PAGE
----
Afghan 2010 Basics: Voters

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Some voters will have to thumb through a 12 double-sided page ballot paper when they go to choose their candidate in Afghanistan’s parliamentary elections.

Like the two presidential elections and previous legislative election, they will need to show their voter registration cards in order to cast their vote.

To be a registered voter, they need to be at least 18-years-old on election day, possess Afghan citizenship and have not been deprived of their civil right to vote, such as by a court.

At the time of registration, they will provide their name, father’s name, age, residential address and gender. They must also provide their thumbprints and, in the case of male voters, be photographed. While it is preferable that women voters are photographed, it is not a mandatory requirement, due to cultural sensitivities.

More than 17.5 million voter registration cards have been issued since 2004, with 376,000 new cards issued since last year’s presidential election.

On polling day, registered voters need to attend a polling centre in their province where they will be allowed to vote upon presentation of their voter registration card.

Some 5,897 polling centers have been approved to open on election day, September 18, 2010.

The voters’ identity will be confirmed by an Identification Officer who will look at the card’s photo (women will be asked their father’s name if they have a card without a photo) before their card is examined to check whether it has been punched, indicating the person has already voted. The Identification Officer will also examine the voter’s fingers to see it has not been marked with ink.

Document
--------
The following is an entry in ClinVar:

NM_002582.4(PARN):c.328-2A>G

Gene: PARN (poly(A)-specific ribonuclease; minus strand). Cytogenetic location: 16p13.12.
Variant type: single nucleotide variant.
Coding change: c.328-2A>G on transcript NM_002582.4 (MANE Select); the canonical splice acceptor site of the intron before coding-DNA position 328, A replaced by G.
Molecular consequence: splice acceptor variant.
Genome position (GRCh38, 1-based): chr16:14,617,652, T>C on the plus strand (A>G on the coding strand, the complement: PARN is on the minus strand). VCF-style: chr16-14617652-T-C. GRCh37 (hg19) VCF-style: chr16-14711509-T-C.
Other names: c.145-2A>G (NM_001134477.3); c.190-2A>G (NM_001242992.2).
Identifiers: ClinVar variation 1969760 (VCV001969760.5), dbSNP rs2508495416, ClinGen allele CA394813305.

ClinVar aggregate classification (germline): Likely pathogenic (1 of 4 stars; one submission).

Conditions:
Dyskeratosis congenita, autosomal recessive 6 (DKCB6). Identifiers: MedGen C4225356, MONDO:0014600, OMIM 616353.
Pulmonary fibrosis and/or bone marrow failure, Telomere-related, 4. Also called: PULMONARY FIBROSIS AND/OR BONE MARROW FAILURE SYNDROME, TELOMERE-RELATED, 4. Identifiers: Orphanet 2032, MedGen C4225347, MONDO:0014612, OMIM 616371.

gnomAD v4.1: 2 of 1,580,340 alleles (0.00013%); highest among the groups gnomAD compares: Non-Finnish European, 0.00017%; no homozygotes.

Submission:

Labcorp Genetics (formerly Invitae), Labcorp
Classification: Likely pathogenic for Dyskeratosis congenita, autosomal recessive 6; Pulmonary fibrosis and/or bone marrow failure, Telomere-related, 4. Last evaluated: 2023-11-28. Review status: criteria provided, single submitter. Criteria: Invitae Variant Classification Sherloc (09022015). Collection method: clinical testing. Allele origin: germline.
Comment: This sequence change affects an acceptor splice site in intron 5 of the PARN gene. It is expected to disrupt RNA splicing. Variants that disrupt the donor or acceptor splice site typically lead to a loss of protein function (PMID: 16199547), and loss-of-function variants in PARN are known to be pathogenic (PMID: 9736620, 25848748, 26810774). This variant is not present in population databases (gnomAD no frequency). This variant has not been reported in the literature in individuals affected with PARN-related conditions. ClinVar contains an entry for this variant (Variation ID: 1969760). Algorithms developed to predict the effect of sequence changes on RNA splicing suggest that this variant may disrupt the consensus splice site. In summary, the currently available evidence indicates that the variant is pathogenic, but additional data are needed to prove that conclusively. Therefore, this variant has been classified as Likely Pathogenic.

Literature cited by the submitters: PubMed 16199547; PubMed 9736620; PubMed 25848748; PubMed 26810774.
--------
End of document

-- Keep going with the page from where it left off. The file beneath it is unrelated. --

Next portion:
A Verification Officer will then dip the voter’s right index finger in a small jar of ink, record the serial number of the registration card and then punch the voter registration card.

The voter’s finger and card will then be checked by Ballot Paper Issuer before the voter is handed a stamped ballot paper and impartially instructed on how to cast a valid vote.

The voter will be asked to take the ballot paper and go behind a voting screen to mark it in secrecy. An illiterate or disabled voter has the option of requesting the assistance of a helper, which could be a relative, friend or the polling station chairman, to mark his/her ballot.

The voting system being used for the election of the 249-seat lower assembly, or Wolesi Jirga, is the Single Non-Transferable Vote, where voters chose one candidate out of all those listed.

In Kabul province, there are 600 candidates vying for 36 seats, meaning the ballot paper will be at least 12 double-sided pages.

Candidates are listed with their name, photo and a random symbol, which helps assist illiterate voters in finding the candidate for whom they wish to vote.

Once it is marked, the voter has to fold the ballot paper that the stamp on the back is visible and deposit it in the ballot box.